Wholesale-level inflation rose 8.5 percent in September from a year earlier, the third straight drop, though costs remain painfully high.
Wednesday’s report from the Labor Department also showed the producer price index, which measures price changes before they reach consumers, rose 0.4 percent in September from August after two months of decline.
September’s monthly increase was larger than expected and was driven by a large rise in hotel room costs. Food costs also increased in September from August, after falling slightly the previous month.
Stubbornly high inflation is draining Americans’ bank accounts, frustrating small businesses and sounding alarm bells at the Federal Reserve.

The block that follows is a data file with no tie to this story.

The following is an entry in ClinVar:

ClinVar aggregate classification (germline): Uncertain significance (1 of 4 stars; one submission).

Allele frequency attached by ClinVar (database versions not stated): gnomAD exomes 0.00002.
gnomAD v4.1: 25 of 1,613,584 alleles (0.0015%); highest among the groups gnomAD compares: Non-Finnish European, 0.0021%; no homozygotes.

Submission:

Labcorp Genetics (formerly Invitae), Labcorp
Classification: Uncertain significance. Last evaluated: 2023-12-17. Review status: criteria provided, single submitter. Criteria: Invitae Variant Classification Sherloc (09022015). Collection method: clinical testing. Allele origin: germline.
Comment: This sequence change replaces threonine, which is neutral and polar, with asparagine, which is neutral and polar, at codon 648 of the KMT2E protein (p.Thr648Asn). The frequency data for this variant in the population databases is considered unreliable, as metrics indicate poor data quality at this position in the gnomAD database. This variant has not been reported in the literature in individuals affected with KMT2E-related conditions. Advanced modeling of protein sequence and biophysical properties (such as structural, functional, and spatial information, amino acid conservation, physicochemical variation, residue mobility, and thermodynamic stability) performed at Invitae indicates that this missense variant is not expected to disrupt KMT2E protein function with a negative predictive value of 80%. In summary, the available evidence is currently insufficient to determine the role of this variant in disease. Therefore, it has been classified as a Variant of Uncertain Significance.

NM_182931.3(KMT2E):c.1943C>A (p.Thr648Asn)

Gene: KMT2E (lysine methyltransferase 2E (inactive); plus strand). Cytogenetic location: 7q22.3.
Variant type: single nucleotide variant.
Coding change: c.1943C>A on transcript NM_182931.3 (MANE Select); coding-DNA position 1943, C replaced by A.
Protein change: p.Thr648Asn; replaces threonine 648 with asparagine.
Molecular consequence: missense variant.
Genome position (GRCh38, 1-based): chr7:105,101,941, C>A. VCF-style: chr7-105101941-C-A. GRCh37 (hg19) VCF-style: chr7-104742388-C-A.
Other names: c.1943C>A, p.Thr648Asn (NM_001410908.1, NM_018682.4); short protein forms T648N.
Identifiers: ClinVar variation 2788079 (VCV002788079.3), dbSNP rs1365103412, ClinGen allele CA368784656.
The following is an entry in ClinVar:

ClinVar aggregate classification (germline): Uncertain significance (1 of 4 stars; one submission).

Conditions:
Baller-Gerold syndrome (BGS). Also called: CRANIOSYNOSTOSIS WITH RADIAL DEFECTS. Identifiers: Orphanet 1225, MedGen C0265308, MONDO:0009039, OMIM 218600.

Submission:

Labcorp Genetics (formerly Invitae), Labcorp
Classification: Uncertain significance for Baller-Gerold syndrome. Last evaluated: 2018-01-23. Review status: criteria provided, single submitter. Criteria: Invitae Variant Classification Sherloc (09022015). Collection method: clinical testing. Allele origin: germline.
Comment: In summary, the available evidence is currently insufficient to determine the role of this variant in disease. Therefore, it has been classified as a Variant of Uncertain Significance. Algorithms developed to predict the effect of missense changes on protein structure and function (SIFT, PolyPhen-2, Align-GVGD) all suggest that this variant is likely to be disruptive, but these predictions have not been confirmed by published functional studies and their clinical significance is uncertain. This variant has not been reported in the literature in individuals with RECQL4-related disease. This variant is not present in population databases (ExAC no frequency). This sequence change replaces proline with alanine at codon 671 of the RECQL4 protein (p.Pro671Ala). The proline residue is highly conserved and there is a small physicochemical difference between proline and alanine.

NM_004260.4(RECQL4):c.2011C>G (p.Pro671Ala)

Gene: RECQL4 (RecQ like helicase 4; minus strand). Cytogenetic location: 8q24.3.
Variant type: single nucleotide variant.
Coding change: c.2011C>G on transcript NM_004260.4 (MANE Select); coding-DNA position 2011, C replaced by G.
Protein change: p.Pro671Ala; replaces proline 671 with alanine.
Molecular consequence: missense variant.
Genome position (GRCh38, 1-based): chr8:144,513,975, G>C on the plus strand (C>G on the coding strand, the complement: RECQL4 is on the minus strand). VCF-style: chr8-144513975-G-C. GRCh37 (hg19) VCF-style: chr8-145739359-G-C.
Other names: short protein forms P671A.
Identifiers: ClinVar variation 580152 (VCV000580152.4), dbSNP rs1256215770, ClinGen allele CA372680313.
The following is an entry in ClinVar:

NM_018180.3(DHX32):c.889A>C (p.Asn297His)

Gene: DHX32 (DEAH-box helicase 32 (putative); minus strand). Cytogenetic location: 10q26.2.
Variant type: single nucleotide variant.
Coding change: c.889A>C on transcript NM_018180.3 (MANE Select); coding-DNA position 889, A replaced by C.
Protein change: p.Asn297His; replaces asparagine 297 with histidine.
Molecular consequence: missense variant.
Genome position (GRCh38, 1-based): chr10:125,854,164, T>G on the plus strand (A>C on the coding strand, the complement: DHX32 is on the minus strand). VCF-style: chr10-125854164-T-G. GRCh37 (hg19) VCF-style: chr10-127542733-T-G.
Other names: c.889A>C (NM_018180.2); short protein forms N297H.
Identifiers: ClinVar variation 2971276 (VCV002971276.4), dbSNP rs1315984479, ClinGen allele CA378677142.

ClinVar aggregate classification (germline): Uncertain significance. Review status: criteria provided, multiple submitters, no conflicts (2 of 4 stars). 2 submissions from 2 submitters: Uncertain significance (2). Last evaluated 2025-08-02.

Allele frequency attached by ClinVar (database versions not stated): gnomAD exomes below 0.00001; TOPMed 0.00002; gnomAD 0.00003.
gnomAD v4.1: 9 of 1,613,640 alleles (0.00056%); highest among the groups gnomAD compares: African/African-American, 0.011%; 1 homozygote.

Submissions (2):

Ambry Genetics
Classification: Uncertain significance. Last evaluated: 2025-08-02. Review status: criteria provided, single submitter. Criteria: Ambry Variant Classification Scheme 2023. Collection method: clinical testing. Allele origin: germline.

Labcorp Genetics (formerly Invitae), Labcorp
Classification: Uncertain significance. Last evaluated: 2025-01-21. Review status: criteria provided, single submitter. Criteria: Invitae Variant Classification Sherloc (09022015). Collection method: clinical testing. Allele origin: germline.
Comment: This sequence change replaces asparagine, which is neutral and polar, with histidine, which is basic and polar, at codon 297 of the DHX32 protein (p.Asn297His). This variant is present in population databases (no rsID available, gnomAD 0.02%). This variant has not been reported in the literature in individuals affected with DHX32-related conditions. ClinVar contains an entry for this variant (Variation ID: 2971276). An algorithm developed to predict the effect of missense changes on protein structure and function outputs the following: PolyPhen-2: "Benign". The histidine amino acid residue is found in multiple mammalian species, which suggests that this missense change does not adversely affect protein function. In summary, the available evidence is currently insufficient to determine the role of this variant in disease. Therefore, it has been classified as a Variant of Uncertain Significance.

It is also causing political headaches for President Joe Biden and congressional Democrats, most of whom will face voters in the midterm elections in less than a month.
The Fed has raised its benchmark short-term interest rate by three percentage points since March to combat rising prices. It is the fastest pace of rate hikes since the early 1980s.
The higher rates are intended to cool consumer and business lending and spending, and to slow the economy.
Wednesday’s producer price data captures inflation at an earlier stage of production and can often indicate where consumer prices are headed. It also feeds into the Federal Reserve’s preferred measure of inflation, which is called the personal consumption expenditures price index.